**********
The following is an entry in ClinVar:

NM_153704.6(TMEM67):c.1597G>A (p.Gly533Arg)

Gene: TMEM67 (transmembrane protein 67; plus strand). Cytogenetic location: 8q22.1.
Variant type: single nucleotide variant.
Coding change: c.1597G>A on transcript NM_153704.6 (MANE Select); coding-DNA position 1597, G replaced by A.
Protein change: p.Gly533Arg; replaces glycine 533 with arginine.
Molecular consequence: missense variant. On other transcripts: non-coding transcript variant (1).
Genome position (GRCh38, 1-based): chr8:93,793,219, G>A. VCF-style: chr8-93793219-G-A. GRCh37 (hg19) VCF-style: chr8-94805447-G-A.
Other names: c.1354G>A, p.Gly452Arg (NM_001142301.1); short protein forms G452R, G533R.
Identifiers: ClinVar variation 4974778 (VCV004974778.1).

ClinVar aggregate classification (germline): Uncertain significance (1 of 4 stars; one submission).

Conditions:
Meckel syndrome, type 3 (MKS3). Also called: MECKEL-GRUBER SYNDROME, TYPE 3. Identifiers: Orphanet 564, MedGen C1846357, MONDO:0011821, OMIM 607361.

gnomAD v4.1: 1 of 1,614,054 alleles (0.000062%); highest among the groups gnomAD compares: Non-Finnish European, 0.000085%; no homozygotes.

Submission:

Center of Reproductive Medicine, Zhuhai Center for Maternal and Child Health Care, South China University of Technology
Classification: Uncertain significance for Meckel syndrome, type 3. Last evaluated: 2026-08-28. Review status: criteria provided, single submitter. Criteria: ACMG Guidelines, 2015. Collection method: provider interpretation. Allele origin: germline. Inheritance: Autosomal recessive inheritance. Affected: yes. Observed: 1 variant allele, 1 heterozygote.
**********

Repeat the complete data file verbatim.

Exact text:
The following is an entry in ClinVar:

NM_153704.6(TMEM67):c.1597G>A (p.Gly533Arg)

Gene: TMEM67 (transmembrane protein 67; plus strand). Cytogenetic location: 8q22.1.
Variant type: single nucleotide variant.
Coding change: c.1597G>A on transcript NM_153704.6 (MANE Select); coding-DNA position 1597, G replaced by A.
Protein change: p.Gly533Arg; replaces glycine 533 with arginine.
Molecular consequence: missense variant. On other transcripts: non-coding transcript variant (1).
Genome position (GRCh38, 1-based): chr8:93,793,219, G>A. VCF-style: chr8-93793219-G-A. GRCh37 (hg19) VCF-style: chr8-94805447-G-A.
Other names: c.1354G>A, p.Gly452Arg (NM_001142301.1); short protein forms G452R, G533R.
Identifiers: ClinVar variation 4974778 (VCV004974778.1).

ClinVar aggregate classification (germline): Uncertain significance (1 of 4 stars; one submission).

Conditions:
Meckel syndrome, type 3 (MKS3). Also called: MECKEL-GRUBER SYNDROME, TYPE 3. Identifiers: Orphanet 564, MedGen C1846357, MONDO:0011821, OMIM 607361.

gnomAD v4.1: 1 of 1,614,054 alleles (0.000062%); highest among the groups gnomAD compares: Non-Finnish European, 0.000085%; no homozygotes.

Submission:

Center of Reproductive Medicine, Zhuhai Center for Maternal and Child Health Care, South China University of Technology
Classification: Uncertain significance for Meckel syndrome, type 3. Last evaluated: 2026-08-28. Review status: criteria provided, single submitter. Criteria: ACMG Guidelines, 2015. Collection method: provider interpretation. Allele origin: germline. Inheritance: Autosomal recessive inheritance. Affected: yes. Observed: 1 variant allele, 1 heterozygote.